Ah Joe a voice of reason,
now if MORE people had only taken your approach "I'm just trying
to be a little voice of caution amongst the overwhelming wave of zealousness
that tends to surround new technologies, good or bad." when it came to VB,
C++, Java, and on and on and on, they all have been hyped as the "greatest
thing since sliced bread" <BTW what was the greatest thing BEFORE sliced
bread?) and would make programmers obsolete, etc etc.

But this is nothing new I think that thinking came in with the original RPG,
Report Program Generator for USERS!!!





On 8/17/06, Joe Pluta <joepluta@xxxxxxxxxxxxxxxxx> wrote:

> From: Tom Jedrzejewicz
>
> So don't use it.  Doesn't your tool make it easier for a person not
> familiar
> with (whatever) to develop systems that use (whatever)?  I am not sure I
> see the difference?

Actually, there is a bit of a difference in that my tool isn't about
developing business logic.  My tool is about quickly putting a
standards-based interface onto existing business logic.   RoR is being
hyped
(at least by some) as a complete enterprise development environment, and
that's the only thing I'm cautioning against.

Please, I'm not anti-RoR, just not convinced it's the answer to all IT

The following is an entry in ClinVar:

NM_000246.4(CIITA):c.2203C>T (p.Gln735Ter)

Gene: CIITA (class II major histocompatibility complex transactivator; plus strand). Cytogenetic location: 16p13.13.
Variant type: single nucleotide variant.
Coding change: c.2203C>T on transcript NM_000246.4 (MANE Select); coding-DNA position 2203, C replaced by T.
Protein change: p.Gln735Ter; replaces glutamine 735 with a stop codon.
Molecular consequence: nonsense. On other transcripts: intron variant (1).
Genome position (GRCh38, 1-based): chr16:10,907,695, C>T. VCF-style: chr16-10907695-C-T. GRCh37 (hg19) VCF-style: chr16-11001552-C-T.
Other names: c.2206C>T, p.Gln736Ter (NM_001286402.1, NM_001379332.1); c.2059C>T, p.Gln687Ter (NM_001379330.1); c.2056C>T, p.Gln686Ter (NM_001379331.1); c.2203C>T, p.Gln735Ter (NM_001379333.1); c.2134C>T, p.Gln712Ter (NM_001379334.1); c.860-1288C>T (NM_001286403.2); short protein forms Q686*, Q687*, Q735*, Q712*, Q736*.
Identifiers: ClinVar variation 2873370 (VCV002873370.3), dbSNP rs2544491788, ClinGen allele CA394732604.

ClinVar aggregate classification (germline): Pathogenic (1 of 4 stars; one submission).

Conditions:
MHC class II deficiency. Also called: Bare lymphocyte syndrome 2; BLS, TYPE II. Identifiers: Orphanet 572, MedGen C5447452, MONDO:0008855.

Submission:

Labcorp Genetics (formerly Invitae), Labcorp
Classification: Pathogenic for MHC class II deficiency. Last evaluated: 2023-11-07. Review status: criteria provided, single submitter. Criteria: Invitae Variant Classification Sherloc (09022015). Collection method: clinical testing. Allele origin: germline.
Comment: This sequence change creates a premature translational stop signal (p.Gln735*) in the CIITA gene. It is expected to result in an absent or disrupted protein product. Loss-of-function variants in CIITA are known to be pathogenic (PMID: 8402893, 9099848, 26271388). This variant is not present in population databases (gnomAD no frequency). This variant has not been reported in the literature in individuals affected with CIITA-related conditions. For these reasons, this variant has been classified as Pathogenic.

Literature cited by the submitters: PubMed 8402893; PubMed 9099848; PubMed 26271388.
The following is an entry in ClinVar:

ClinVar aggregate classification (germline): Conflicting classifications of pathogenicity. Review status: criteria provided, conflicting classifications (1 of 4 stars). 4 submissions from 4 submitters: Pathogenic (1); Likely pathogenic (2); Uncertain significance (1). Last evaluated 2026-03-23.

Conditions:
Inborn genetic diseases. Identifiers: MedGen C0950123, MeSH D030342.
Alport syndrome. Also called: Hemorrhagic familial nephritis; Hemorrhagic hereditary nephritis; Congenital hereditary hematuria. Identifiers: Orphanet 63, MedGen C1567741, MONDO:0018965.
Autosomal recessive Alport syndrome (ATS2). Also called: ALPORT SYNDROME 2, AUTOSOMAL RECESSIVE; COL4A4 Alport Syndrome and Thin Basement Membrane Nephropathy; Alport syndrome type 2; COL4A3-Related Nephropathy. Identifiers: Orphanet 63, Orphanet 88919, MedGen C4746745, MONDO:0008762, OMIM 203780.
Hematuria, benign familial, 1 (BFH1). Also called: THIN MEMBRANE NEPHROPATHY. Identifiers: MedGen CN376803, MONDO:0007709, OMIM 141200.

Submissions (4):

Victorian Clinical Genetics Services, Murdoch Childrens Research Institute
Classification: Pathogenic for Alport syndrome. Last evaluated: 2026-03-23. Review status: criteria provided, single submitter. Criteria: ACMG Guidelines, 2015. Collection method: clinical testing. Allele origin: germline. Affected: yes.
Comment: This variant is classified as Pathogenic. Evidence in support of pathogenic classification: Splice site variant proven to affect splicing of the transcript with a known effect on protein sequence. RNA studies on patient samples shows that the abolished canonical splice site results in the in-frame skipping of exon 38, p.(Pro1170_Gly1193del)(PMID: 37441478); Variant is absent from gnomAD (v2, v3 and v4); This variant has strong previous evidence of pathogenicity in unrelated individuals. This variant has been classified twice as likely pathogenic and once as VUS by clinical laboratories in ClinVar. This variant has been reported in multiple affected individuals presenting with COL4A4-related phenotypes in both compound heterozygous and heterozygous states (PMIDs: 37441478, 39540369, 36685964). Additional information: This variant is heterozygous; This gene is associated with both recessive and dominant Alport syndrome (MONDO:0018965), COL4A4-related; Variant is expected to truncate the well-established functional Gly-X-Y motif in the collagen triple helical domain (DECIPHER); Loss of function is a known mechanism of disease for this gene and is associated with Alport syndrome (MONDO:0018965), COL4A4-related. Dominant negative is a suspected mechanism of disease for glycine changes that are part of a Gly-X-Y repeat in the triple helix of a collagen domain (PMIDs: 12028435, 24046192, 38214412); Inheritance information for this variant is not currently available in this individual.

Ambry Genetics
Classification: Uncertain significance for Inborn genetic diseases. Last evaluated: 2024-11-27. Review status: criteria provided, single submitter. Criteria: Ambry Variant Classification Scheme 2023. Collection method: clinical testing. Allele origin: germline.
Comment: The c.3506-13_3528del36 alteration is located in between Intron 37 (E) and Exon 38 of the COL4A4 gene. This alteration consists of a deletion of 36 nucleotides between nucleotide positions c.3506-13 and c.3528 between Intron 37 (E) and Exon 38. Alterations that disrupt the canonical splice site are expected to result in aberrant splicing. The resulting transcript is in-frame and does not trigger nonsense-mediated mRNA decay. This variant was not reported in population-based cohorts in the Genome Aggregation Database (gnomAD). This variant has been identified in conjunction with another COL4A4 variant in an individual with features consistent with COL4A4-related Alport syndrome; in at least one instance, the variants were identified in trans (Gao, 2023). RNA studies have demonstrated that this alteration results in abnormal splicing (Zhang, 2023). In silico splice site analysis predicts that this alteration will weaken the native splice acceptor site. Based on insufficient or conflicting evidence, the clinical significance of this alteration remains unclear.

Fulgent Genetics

ills.


> Some businesses may use these platofrms, and accept the risk that goes
> along with having applications developed by someone other than IT.

Yes they may.  But there aren't a lot of companies using Excel as their
transaction processing environment.  There is a reason that SMBs go from
Excel and Peachtree to midrange ERP systems as they grow.  The intricacies
of business logic can be daunting even for programmers, much less people
who
have no training in IT procedures.  In the perfect world, you have
subject-matter experts (non-programmers) who talk to IT implementers
(programmers); the IT staff insulates the subject-matter experts from
things
like security and internationalization and change management.  There are
some in the RoR community who seem to think that RoR can supplant a full
enterprise stack like J2EE or ILE.

I may be something of an elitist; I'm still of the mind that dynamic
typing
in the hands of a non-programmer leads to systems that are less
maintainable
and more prone to systemic bugs that are difficult to track down and fix.
RoR may well prove me wrong, and I'll be happy to see it.  I'm just trying
to be a little voice of caution amongst the overwhelming wave of
zealousness
that tends to surround new technologies, good or bad.

Joe


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